In big business marketing, they call selling the system (a.k.a. lobbying, a.k.a. ideological training of the public) “macro-marketing.” It’s a distinctly minor part of the overall corporate marketing juggernaut, yet an important one.
Witness, then, the latest thespian efforts of Treasury Secretary Henry M. Paulson Jr., as reported in today’s edition of The New York Times:
“The needs of our economy require that our financial institutions not take this new capital to hoard it, but to deploy it,” Mr. Paulson said.
Capitalist wabbits everywhere are rolling on the floor laughing their asses off at this one. As if you lecture the heroin addict about how to spend the $100 bill after you hand over the cash! “I just hope you won’t buy drugs with that money I gave you last week…” As if capitalists would or even could put something other than their shareholders’ short-term profitability at the top of any agenda!
Here comes the next wave of the overclass’s assault on the public mind…
The Chevron Corporation, in partnership with the relentlessly dreadful British magazine The Economist, has promulgated “Energyville,” a cutesy online computer game that touts itself as
an interactive online game that challenges players to meet the energy needs of their own city. Energyville, developed using data and content provided by the Economist Intelligence Unit, The Economist Group’s research arm, examines the economic, environmental and security trade-offs and opportunities associated with different energy sources.
The “game” (it’s a game, indeed, but not the innocent type), wraps itself in the flag of education:
Energyville was designed to show the complexities and the tough choices that have to be made to meet the energy needs of a growing, modern city. Given the importance of energy in everyone’s lives, Energyville is an opportunity to stimulate and inform the debate and help create awareness around our energy choices.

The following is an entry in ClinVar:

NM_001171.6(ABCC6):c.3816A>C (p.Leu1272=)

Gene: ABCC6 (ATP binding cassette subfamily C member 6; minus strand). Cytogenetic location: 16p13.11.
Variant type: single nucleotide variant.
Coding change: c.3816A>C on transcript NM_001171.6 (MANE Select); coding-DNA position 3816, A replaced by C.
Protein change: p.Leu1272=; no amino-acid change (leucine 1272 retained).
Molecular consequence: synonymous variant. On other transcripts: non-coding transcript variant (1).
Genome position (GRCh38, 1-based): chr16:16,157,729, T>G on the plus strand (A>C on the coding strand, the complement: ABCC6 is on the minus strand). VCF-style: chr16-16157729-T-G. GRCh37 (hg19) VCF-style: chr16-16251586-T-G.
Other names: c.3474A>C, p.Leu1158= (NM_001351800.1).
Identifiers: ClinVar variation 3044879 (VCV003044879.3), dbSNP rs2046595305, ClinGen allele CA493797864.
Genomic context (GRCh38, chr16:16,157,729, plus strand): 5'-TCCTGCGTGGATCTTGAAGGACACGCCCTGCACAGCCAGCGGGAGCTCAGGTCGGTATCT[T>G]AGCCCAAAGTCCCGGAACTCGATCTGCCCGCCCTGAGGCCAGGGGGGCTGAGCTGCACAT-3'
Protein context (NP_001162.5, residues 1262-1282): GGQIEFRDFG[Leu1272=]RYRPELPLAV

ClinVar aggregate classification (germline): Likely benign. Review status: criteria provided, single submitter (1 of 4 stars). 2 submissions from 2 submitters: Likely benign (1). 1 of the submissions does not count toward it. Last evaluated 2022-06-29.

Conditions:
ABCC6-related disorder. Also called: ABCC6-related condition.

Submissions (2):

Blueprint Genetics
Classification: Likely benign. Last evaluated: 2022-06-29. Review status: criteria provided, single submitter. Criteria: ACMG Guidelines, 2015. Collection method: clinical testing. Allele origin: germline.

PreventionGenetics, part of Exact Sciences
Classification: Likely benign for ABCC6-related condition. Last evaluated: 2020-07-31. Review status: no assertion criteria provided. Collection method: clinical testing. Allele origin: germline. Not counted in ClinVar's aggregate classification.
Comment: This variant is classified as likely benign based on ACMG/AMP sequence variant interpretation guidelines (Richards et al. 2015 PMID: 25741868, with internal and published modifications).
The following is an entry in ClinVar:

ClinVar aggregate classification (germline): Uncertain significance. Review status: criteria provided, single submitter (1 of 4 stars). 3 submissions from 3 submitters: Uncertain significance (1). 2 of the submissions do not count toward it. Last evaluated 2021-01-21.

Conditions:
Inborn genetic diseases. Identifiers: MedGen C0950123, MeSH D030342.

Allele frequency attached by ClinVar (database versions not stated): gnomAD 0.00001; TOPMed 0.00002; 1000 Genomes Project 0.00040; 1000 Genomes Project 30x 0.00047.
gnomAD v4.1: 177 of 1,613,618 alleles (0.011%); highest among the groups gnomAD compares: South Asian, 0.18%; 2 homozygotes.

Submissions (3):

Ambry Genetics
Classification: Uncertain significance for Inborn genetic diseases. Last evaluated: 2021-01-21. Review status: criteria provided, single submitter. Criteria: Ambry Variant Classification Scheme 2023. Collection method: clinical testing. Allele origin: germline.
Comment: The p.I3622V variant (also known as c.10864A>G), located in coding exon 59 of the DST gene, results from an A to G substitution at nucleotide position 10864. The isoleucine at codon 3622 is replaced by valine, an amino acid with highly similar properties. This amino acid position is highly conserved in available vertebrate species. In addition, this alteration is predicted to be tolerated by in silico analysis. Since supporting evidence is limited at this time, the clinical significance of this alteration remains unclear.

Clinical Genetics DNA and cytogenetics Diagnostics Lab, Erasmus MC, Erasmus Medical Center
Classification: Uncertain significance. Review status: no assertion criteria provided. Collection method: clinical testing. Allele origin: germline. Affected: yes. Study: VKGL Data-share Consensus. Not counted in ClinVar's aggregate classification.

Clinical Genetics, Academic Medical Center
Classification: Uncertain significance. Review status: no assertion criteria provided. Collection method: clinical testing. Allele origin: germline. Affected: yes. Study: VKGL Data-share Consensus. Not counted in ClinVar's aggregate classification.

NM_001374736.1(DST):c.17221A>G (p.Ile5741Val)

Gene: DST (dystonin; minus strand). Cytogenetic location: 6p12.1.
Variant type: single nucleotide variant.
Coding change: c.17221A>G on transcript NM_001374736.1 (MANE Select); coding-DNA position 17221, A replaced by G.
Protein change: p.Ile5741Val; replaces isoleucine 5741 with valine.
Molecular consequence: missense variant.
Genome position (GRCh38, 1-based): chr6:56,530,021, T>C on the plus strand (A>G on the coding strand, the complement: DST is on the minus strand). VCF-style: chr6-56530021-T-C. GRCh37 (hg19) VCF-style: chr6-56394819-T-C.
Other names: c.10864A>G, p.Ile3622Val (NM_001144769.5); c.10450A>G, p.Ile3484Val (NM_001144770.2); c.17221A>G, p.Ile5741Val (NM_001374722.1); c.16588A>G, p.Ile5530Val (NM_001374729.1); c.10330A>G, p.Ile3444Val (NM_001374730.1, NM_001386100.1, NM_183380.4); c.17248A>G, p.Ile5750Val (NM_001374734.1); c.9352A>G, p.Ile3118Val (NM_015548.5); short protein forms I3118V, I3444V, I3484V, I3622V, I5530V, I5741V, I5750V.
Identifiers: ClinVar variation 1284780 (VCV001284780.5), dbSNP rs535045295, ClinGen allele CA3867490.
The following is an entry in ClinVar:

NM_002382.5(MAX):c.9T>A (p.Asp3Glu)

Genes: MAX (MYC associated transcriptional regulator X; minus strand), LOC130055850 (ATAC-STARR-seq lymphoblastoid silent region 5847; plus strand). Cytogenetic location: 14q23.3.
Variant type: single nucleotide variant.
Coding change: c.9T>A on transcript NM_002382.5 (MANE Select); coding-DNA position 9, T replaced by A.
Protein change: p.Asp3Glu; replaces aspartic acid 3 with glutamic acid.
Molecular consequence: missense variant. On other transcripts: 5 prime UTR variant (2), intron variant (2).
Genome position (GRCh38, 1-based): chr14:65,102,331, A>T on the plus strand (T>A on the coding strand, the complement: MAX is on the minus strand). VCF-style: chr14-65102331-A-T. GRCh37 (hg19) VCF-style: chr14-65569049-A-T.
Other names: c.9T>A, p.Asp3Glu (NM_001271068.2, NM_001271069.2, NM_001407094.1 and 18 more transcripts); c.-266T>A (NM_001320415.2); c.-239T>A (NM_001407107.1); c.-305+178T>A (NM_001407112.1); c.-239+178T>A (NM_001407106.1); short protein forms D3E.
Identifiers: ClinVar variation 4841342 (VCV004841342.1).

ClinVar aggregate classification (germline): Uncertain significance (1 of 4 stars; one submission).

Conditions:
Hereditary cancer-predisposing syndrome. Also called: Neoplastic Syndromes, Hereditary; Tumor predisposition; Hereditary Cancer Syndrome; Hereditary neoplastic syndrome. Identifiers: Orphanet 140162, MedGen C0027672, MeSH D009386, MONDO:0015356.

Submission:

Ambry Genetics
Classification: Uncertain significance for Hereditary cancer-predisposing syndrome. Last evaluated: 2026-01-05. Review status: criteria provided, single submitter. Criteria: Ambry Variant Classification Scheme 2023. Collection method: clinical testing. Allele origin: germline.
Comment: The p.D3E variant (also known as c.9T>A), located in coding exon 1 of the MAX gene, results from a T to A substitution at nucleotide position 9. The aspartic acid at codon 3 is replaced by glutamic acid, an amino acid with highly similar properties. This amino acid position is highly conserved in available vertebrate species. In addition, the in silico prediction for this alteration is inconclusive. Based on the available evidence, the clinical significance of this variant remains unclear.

Energyville represents an average industrialized global city of almost four million people. Population growth and energy demands, impacts and costs, are based on projected socio economic and energy usage data from the Economist Intelligence Unit and other organizations such as the Organization for Economic Cooperation and Development and the Energy Information Administration.
As players move through the game’s phases, they learn about the characteristics of the different energy sources and understand how different events affect their choices. The economical, environmental and security impacts of their chosen energy portfolio are calculated using an energy-management points system. Players can compare their scores with other players, challenge a friend and debate the results on www.willyoujoinus.com.
But there’s one very huge unmentioned catch: In Energyville, all “your” city’s sources of energy demand (as opposed to energy supply) are fixed by Chevron and The Economist! You have no choices about transportation or urban layout or housing density or any other kind of commodity production!
That, of course, is because corporate capitalism has zero capacity to withstand any substantial alteration in those all-important factors. Shrinking demand to save humanity and the planet would spell doom for our overclass. Ergo, no demand-side choices will be tolerated or even mentioned.
Under the dual assault of big business marketing and the pro-business psy-ops that have long passed for “politics” here, ordinary Americans are the most deeply, intensively propagandized people in human history.
The extremely long list of basic things we don’t know is mostly inscribed by the ever-expanding dominance of marketing-friendly televisual media and televisual mental habits over print media and print literacy skills.
But we also have our own very extensive “Black Book of Corporate Capitalism.” Unless we somehow overthrow our corporate overclass — which, despite the times, remains the richest and most powerful in human history — we will never get to see the full version of that book.
Nonetheless, if you keep your eyes peeled, every so often a page slips out.
One just has. For those disgusted by the huge gulf between reality and the continuing ability of the system’s overseers and mouthpieces to paint the United States as some exceptional angel of goodness, here’s the story: